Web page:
$25,000 — and growing

LIHUE — Make it $25,000.

The reward for information leading to the arrest and conviction of those responsible for killing a female Hawaiian monk seal pup on Kauai Nov. 30 continues to climb.

Canadian environmental activist Paul Watson, founder of the Sea Shepherd Conservation Society and star of the reality TV series “Whale Wars,” chipped in an additional $5,000 on Saturday.

“My hope is to see deterrents in place to prevent these crimes,” Watson said. “The kind of person who clubs a seal pup to death is not the kind of person who would feel remorse.”

The message he hopes to send to others is this: “If they kill endangered seals there will be legal consequences.”

The young female seal, tagged as RF58, was born June 28 at Waipake Beach, on Kauai’s northeast coast. After surviving a dog attack in July, an attack that killed another female pup, RF58 had been spotted in healthy condition as recently as 24 hours prior to being found dead along a rocky beach in Anahola.

According to the preliminary post-mortem report from the Marine Mammal Center and NOAA Fisheries’ Conservation Medicine Officer, “The seal likely did not die immediately, but from complications associated with massive trauma and internal bleeding.”

The death is being investigated by the National Oceanic and Atmospheric Administration, in cooperation with the state Department of Land and Natural Resources.

Killing a monk seal, a critically endangered species, is a Class C felony and carries a penalty of up to five years in prison and a $50,000 fine. It is also against federal law to kill or harm a Hawaiian monk seal and a conviction can include additional fines and jail time.

Watson contacted The Garden Island after reading about the incident on the newspaper’s website. He hopes the money being offered will get people talking. “It could lead to another arrest,” he said by phone from Paris. “But it will probably be another slap on the wrist.”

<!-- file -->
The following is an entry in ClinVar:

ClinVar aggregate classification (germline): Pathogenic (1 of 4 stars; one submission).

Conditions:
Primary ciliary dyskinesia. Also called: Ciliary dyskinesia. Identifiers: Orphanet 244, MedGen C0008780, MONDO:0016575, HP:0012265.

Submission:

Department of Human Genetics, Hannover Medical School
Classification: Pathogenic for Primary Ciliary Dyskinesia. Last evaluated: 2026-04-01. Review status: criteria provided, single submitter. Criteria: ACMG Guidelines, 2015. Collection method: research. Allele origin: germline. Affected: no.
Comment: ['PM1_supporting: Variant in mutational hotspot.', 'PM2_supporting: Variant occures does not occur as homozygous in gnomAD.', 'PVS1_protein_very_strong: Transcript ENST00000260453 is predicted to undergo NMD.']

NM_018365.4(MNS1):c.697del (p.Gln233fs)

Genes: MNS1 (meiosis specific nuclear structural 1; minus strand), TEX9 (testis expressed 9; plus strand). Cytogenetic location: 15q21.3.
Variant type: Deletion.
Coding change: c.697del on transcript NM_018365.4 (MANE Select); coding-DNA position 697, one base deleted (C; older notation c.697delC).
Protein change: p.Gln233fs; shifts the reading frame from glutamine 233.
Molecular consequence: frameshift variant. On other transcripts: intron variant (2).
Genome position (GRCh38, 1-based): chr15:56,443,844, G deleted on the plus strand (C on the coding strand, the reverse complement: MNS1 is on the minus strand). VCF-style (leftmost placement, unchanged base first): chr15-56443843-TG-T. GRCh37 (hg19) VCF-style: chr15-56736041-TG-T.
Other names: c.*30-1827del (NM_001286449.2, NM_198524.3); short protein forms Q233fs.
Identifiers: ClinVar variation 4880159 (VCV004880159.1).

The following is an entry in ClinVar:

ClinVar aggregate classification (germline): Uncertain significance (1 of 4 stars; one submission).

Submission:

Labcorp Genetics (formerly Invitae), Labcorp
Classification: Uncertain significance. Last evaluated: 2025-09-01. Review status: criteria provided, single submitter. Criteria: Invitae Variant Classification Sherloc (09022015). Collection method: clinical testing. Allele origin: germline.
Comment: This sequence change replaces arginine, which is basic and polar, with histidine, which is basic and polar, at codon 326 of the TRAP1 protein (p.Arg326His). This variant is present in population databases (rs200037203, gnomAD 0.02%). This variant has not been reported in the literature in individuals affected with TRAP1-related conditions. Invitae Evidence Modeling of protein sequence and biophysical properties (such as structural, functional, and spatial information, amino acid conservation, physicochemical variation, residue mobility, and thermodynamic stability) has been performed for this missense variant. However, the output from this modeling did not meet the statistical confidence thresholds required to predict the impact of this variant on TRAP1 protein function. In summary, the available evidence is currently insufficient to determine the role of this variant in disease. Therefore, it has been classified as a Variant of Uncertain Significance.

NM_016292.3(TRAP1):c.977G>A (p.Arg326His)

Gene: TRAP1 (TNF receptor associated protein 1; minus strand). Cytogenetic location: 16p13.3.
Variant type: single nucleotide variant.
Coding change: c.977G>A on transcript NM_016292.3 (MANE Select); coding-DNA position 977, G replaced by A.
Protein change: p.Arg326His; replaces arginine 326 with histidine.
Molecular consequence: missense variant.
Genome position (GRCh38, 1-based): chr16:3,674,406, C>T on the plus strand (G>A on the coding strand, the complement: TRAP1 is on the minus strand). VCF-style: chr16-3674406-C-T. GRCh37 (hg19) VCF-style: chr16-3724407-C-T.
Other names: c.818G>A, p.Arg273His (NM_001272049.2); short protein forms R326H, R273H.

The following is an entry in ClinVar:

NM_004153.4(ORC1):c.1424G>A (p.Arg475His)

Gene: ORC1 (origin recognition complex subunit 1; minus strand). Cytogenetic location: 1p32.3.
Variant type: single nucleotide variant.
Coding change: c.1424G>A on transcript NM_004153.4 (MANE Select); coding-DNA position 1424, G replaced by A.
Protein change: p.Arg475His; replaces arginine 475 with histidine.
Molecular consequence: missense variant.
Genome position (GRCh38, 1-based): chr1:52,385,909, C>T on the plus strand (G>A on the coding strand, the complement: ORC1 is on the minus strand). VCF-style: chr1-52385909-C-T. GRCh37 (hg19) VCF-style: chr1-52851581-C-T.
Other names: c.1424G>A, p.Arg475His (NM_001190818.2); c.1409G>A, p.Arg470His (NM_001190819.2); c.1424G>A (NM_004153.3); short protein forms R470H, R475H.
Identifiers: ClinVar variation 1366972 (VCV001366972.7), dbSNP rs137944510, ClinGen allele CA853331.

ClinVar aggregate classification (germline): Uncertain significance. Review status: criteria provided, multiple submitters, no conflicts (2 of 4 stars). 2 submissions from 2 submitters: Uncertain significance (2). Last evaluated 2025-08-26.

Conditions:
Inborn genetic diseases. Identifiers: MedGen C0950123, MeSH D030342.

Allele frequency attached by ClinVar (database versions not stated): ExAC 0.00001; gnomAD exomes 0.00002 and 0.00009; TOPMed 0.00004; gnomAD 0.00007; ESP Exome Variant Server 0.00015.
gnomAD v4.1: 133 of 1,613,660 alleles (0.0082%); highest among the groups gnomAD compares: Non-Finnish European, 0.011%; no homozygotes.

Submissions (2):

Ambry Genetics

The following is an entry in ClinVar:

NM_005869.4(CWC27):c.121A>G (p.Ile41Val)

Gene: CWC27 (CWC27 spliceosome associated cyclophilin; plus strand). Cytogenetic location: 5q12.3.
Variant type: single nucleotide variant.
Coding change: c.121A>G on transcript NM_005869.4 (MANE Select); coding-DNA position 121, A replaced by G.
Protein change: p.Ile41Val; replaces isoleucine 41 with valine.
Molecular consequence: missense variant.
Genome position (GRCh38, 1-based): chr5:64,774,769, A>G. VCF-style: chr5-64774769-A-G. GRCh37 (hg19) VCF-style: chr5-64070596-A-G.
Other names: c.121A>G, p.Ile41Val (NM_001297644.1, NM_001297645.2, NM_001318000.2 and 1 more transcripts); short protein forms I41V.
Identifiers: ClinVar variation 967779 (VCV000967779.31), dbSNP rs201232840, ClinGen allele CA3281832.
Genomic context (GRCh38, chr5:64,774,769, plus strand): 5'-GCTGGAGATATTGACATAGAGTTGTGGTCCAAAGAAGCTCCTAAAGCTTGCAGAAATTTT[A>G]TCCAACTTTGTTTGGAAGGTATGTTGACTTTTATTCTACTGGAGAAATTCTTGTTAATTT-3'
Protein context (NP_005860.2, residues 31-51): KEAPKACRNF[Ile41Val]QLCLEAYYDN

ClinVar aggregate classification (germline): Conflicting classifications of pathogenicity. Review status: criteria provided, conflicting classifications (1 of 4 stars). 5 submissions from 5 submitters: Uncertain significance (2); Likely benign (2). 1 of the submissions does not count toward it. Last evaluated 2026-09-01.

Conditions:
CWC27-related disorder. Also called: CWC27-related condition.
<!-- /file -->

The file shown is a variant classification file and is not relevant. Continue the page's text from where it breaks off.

In April 2009, 78-year-old Charles Vidinha fatally shot a pregnant monk seal at Pilaa Beach, on Kauai’s North Shore. He pleaded guilty in September of that year and was sentenced to 90 days in jail and ordered to pay a $25 fine.

Watson said penalties like that are far from acceptable.

“A monk seal is an endangered species. It should be 10 years in prison, and a quarter million dollar (fine), at least.”

Sea Shepherd, out of Friday Harbor, Washington, has had a reward program in place for many years with positive results, Watson said. Its most recent reward of $11,500 New Zealand dollars for information on the clubbing of 23 seal pups near Kaikoura, on New Zealand’s South Island, led to the arrest of the two men responsible.

“We put up (rewards) for every case we come across,” he said. “Every once in awhile they pay off.”

If a culprit is found, Watson said he would assign Scott West, a retired U.S. federal agent whom Sea Shepherd hired in 2008 to lead its Department of Intelligence and Investigations, to push for federal charges.

“The federal charge is the way to go,” Watson said.

Suspicious monk seal deaths have become somewhat of a growing trend in Hawaii. The recent incident is the ninth suspicious monk seal death in Hawaii since 2009. There have been five since 2011 — two on Molokai and three on Kauai.

Watson, who previously lived on Molokai and Oahu, said misinformation being circulated — specifically that monk seals are not native to the Hawaiian Islands — is “pure ignorance.”

During a press conference last week, DLNR Chair William J. Aila Jr. addressed that misinformation and said monk seals are a part of the ecosystem. “My advice to ocean-goers is, ‘Get used to the presence of monk seals because they belong here and they continue to belong here.’”

Initially, the reward in the seal killing was $5,000. Within 24 hours of Tuesday’s news that the seal had been found dead, that figure doubled to $10,000. And on Friday, The Garden Island put up an additional $10,000.

Watson said Sea Shepherd’s $5,000 reward could be paid through the proper policing authority without the need for the person to publicly reveal their identity.

Anyone having any information should call the NOAA OLE hotline at 1-800-853-1964 or the DLNR’s Division of Conservation and Resources Enforcement at 1-800-DLNR-TIP or 643-DLNR. All information will be held in confidence.

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